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Fentanyl is a narcotic used as an analgesic, or pain relieving medication, that is roughly 100 times as potent as morphine. It is also used as in anesthesia and as a sedative for children. The appropriate fentanyl dose varies considerably depending on the intended application and method of administration; it is important to use a lower fentanyl dose for patients who are young, elderly, debilitated, or suffer from diminished kidney or liver function. The medication may be administered by injection, lozenge, sublingual tablet, or transdermal patch. Due to opioid cross-tolerance, patients who have been using other narcotic drugs will require a higher initial fentanyl dose.
When used as an adjunct to anesthesia, fentanyl citrate is generally administered by intramuscular injection. As a premedication, dosages between 50 and 100 mcg should be used. If lozenges are used instead of injection, 5 mcg per kilogram of the patient's weight are standard and should not exceed 400 mcg. When using the medication as an adjunct to regional anesthesia, the dose is the same as that of intramuscularly injected anesthesia premedication, although it may also be administered as an intravenous drip over three to five minutes. Post-operative pain management doses may also be injected intramuscularly in doses of 50 to 100 mcg.
Dosage considerations for the use of fentanyl in general anesthesia are more complex, varying widely according to the severity and duration of the procedure. Minor surgeries require 2 mcg per kilogram of body weight, while the dosage for normal surgeries is 2 to 20 mcg per kilogram and maintenance doses of 25 to 100 mcg, either intramuscularly or through an intravenous drip. Prolonged surgeries may require doses of 20 to 50 mcg per kilogram and maintenance doses of 25 mcg up to half of the initial dose administered.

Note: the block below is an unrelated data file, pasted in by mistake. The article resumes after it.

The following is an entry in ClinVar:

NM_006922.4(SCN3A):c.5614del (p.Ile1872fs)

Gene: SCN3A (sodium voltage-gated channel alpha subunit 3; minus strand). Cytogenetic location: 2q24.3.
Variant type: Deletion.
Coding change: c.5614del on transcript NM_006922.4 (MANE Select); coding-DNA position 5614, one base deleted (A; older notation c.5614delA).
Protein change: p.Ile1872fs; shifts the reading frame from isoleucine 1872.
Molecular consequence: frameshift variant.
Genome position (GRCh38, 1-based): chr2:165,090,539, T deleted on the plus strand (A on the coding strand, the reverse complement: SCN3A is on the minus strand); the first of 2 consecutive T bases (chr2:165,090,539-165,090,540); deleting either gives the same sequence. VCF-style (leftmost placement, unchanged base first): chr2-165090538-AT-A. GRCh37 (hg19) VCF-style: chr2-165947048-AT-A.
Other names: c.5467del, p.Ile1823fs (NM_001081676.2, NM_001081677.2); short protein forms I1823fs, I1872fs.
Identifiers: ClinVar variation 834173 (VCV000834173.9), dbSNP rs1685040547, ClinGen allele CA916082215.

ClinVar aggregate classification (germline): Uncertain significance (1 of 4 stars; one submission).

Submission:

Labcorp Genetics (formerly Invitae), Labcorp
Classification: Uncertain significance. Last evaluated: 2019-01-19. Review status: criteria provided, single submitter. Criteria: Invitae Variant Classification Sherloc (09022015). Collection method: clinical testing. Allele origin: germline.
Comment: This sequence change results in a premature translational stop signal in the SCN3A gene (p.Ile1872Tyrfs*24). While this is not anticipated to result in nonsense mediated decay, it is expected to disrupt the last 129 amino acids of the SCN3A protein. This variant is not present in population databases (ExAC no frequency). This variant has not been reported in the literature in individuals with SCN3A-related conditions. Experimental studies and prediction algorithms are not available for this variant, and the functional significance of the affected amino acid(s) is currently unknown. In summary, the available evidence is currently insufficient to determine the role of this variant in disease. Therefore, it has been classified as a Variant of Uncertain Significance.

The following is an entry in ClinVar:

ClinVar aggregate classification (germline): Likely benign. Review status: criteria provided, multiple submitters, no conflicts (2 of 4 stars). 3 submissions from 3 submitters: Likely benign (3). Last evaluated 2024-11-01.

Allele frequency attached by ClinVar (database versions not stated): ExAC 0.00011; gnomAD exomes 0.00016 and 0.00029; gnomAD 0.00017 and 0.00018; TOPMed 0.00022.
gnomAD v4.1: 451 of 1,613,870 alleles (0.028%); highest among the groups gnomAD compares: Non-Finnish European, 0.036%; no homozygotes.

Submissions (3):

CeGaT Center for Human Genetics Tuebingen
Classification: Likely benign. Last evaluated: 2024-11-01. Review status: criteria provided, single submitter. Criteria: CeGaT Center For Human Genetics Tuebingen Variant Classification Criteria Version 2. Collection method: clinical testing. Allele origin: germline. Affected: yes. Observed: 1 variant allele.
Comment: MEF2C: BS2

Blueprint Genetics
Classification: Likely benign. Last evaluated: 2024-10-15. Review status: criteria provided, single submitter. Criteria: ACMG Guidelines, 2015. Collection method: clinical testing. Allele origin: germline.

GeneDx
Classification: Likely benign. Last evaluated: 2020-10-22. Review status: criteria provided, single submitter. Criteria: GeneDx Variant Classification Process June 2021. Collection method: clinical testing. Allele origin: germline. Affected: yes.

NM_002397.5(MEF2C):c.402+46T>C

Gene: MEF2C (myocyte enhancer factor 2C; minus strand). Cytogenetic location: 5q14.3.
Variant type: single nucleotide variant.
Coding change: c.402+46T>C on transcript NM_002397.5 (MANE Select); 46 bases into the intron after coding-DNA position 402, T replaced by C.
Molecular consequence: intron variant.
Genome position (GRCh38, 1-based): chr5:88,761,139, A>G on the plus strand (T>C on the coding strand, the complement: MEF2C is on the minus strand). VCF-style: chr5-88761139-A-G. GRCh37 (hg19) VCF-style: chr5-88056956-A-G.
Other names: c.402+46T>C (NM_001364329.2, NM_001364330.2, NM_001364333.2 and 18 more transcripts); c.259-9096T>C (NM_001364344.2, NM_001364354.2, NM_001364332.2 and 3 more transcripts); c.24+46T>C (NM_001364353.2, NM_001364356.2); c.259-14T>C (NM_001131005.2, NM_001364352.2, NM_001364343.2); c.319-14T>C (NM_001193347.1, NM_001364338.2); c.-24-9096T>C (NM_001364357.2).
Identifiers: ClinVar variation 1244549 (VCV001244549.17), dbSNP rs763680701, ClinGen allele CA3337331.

As a pain management tool, the drug may be administered as a lozenge. The lozenge should be placed between the cheek and gums, allowing the drug to absorb through the mucous membrane of the mouth over 15 minutes. The standard initial dose for fentanyl administered in this way is 200 mcg.
The medication may also be given as a tablet that is allowed to dissolve sublingually, or beneath the tongue, with an initial dose of 100 mcg. When switching a patient from the lozenge to the tablet form of the drug, a transmucosal fentanyl dose of 200 to 400 mcg converts to a starting sublingual dose of 100 mcg. A transmucosal dose of 600 or 800 mcg, however, converts to an initial dose of 200 mcg as a tablet. A dose of 1200 mcg or 1600 mcg used as lozenges is equivalent to an initial sublingual dose of 400 mcg. If during the treatment of episodic pain a single dose is not sufficient, one more doses of the same strength may be administered after 30 minutes elapse from the time of the initial dose.
Transdermal patches are sometimes used to provide extended pain relief. They do not, however, permit the patient to easily adjust the dosage to manage pain levels and side effects. In the absence of an existing tolerance to opioid analgesics, the initial dose for a fentanyl patch should be 25 mcg per hour every 72 hours.
Certain drugs may also interact with fentanyl, potentiating its effects or increasing the incidence of side effects. Nitrous oxide may cause cardiovascular depression when co-administered with fentanyl, while central nervous system (CNS) depressants like tranquilizers, barbiturates, general anesthetics, and other narcotics may decrease the amount of the drug required to be effective. When using these drugs together, lower doses of both should be used.
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